By Nick Bryant
BBC News, Sydney
Australia has slashed its official forecast for wheat production because of the ongoing drought.
Droughts and floods have cut harvest forecasts worldwide
The government said it expected farmers to grow 15.5m tons of wheat, a 30% reduction from its previous forecast.
The news will put further pressure on the global price of wheat, which is already at record highs.
The problems have been compounded by crop failures in the northern hemisphere and an increase in demand from developing countries.
Australia is normally second only to America in the amount of wheat it exports.
So when farmers harvest less than they expect it has a knock-on effect around the world, prompting things like food protests over the price of pasta in Italy.
After one of the best starts to a growing season for years, dry weather in recent weeks has forced the Australian government to slash its crop forecasts.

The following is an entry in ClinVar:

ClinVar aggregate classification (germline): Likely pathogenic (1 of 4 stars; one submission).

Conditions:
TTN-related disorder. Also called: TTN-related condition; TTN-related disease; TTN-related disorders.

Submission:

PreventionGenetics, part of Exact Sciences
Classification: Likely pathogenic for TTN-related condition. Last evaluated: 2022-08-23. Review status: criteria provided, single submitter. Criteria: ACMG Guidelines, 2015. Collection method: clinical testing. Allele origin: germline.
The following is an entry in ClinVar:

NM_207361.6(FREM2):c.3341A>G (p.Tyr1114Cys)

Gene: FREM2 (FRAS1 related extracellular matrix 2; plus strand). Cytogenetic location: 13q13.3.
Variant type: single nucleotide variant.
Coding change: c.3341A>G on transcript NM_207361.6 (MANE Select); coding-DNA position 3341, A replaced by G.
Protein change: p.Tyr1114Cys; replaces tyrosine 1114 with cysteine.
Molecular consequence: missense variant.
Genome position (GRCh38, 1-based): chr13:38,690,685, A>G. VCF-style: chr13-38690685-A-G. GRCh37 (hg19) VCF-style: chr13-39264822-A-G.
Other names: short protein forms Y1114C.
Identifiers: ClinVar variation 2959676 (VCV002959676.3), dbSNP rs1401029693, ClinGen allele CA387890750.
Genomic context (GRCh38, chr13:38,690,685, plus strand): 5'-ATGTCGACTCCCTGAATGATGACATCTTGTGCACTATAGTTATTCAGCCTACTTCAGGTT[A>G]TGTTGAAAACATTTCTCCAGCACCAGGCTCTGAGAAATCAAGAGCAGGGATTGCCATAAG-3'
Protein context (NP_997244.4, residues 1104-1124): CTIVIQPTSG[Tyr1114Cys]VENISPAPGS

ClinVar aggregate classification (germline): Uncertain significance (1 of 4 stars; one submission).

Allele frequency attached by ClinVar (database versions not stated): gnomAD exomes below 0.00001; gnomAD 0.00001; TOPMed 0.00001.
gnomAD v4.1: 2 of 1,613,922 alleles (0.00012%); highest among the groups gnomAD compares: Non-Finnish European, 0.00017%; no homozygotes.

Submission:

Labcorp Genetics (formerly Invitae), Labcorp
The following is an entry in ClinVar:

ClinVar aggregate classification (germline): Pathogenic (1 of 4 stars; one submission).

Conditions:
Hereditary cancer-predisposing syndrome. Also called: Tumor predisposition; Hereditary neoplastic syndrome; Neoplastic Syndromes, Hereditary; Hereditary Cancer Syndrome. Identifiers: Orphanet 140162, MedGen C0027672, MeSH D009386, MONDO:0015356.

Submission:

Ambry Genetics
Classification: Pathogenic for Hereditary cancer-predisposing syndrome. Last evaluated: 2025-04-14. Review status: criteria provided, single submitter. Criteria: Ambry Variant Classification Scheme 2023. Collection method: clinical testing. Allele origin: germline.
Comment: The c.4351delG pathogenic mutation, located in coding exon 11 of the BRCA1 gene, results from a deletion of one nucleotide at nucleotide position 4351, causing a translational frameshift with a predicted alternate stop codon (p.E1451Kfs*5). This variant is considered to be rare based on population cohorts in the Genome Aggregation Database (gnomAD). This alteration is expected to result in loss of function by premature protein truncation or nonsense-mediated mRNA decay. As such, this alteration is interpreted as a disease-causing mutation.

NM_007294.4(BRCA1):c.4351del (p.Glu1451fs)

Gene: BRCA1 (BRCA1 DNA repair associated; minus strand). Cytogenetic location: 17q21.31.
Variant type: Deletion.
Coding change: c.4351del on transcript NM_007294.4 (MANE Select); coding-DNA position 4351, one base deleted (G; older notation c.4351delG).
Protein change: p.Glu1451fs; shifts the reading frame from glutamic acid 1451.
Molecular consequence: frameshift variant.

It said the amount of wheat harvested would be 30% lower than it originally predicted.
Even that might prove an optimistic assessment with farmers warning that if there is not heavy rain over the next few weeks, their crops will be even more meagre.
Up until now, September's rainfall has been below average and adverse weather has already reduced harvests in Europe and North America.
International wheat prices have risen by over 350% in the past five years, with global reserves now at their lowest level since the early 1980s.
At a time of shortened supply, the world is also experiencing an increase in demand.
Eating habits are changing in emerging countries like China with improved diets and a greater preference for meat, which drives up the demand for feed for livestock.
The growing popularity of biofuels which can be made from wheat has added to the pressure on prices.
Cars are now competing with cattle and consumers for access to these dwindling crops.